Variability in the implementation of voicing in American English obstruents

Lisa Davidson

    Research output: Contribution to journalArticlepeer-review


    Previous research has shown that in languages like English, the implementation of voicing in voiced obstruents is affected by linguistic factors such as utterance position, stress, and the adjacent sound. The goal of the current study is to extend previous findings in two ways: (1) investigate the production of voicing in connected read speech instead of in isolation/carrier sentences, and (2) understand the implementation of partial voicing by examining where in the constriction voicing appears or dies out. The current study examines the voicing of stops and fricatives in the connected read speech of 37 speakers. Results confirm that phrase position, word position, lexical stress, and the manner and voicing of the adjacent sound condition the prevalence of voicing, but they have different effects on stops and fricatives. The analysis of where voicing is realized in the constriction interval shows that bleed from a preceding sonorant is common, but voicing beginning partway through the constriction interval (i.e., negative voice onset time) is much rarer. The acoustic, articulatory, and aerodynamic sources of the patterns of phonation found in connected speech are discussed.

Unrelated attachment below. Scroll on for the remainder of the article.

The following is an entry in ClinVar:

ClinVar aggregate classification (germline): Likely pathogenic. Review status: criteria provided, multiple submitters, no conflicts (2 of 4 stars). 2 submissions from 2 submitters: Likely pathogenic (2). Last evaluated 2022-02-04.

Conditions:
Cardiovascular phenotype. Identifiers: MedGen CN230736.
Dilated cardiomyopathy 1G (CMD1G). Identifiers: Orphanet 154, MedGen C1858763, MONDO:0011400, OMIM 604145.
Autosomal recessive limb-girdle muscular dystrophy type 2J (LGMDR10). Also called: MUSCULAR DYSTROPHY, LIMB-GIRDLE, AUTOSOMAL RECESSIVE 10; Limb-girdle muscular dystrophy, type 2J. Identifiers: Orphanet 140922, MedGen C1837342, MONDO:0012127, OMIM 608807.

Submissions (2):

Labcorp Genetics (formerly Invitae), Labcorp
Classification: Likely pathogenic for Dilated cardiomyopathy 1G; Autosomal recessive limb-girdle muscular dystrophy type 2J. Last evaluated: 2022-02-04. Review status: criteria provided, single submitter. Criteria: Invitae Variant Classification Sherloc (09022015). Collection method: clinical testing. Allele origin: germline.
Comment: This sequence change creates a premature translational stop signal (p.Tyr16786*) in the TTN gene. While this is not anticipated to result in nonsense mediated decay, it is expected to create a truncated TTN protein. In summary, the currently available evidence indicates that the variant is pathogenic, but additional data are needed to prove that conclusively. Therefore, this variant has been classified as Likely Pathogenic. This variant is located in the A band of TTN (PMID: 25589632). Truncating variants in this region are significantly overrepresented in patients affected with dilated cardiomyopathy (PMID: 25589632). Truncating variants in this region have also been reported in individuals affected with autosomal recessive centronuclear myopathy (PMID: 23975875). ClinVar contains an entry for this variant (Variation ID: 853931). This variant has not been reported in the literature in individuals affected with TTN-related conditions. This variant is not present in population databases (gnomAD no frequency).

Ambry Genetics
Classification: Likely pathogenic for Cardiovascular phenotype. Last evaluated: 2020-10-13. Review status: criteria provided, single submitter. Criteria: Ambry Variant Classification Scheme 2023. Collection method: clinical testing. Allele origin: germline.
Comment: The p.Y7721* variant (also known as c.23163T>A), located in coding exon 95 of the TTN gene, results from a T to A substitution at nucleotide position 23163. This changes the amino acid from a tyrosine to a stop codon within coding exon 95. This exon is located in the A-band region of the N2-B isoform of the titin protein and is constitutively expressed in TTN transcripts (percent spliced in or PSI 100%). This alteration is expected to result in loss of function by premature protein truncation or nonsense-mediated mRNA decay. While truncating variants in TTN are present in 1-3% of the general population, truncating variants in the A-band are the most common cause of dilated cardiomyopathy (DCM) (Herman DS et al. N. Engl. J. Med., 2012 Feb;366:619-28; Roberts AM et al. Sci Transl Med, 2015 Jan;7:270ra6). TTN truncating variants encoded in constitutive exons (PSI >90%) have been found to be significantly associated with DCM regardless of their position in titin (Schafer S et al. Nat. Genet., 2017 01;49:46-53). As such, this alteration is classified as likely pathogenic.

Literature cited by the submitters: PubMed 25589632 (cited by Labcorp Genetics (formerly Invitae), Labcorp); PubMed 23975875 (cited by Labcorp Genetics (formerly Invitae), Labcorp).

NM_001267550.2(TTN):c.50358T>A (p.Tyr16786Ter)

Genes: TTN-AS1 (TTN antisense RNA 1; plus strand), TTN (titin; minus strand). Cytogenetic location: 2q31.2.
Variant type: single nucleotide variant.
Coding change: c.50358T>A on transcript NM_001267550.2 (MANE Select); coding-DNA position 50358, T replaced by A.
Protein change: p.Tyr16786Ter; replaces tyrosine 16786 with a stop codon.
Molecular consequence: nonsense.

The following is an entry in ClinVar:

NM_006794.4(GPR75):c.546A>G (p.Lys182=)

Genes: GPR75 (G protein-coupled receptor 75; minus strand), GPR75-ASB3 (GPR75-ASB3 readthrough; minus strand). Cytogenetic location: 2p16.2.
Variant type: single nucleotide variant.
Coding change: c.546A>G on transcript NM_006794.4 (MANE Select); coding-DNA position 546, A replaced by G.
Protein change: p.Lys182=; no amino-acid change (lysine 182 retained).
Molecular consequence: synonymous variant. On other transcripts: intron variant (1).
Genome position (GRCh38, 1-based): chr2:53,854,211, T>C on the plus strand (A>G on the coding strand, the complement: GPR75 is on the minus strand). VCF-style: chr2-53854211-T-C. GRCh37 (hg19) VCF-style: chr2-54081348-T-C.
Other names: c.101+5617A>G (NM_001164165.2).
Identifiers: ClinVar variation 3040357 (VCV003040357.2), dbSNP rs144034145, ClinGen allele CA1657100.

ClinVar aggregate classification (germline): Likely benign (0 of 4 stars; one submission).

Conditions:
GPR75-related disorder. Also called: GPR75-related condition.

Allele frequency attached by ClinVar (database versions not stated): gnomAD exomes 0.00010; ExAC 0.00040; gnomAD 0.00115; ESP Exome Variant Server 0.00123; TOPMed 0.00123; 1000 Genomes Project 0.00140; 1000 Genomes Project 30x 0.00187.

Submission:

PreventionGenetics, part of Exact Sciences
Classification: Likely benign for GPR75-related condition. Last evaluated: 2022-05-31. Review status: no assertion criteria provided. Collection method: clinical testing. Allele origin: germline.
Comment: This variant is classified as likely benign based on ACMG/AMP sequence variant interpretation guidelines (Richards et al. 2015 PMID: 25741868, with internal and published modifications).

Original languageEnglish (US)
    Pages (from-to)35-50
    Number of pages16
    JournalJournal of Phonetics
    StatePublished - Jan 1 2016


    • American English
    • Connected speech
    • Fricatives
    • Stops
    • Voicing

    ASJC Scopus subject areas

    • Language and Linguistics
    • Linguistics and Language
    • Speech and Hearing


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